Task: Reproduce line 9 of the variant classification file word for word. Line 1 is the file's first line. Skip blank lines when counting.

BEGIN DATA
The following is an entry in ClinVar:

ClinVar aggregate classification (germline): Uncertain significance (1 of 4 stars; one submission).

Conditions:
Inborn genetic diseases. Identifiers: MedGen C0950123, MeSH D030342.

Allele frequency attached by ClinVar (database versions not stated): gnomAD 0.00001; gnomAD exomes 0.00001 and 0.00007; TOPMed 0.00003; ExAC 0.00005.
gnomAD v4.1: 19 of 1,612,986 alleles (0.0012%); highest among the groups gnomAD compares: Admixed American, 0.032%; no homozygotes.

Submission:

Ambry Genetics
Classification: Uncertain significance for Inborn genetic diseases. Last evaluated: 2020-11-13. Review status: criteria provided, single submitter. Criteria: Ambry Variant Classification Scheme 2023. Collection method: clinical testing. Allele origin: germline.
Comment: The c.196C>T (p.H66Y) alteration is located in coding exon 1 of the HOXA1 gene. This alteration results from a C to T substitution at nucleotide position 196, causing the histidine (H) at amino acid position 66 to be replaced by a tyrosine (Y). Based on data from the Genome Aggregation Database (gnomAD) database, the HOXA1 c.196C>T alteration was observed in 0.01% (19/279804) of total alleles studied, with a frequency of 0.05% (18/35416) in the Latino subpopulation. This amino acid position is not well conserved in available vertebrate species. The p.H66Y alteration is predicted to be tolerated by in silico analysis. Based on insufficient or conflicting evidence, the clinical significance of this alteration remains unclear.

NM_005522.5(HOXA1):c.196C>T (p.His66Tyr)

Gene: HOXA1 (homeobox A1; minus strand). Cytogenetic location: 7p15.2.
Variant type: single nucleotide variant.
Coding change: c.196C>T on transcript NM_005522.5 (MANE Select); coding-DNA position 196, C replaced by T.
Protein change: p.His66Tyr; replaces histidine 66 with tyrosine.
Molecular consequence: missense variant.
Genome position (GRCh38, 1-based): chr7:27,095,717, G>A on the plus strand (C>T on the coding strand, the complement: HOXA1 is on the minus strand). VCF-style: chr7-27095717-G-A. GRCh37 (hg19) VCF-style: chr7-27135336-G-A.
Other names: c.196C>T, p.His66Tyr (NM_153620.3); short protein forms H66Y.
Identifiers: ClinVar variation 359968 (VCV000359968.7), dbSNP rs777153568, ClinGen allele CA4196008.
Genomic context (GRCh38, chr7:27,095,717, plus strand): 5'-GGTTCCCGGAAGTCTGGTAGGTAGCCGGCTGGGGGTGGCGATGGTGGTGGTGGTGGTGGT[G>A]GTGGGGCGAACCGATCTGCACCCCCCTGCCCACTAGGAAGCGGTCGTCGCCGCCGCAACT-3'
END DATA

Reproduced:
Classification: Uncertain significance for Inborn genetic diseases. Last evaluated: 2020-11-13. Review status: criteria provided, single submitter. Criteria: Ambry Variant Classification Scheme 2023. Collection method: clinical testing. Allele origin: germline.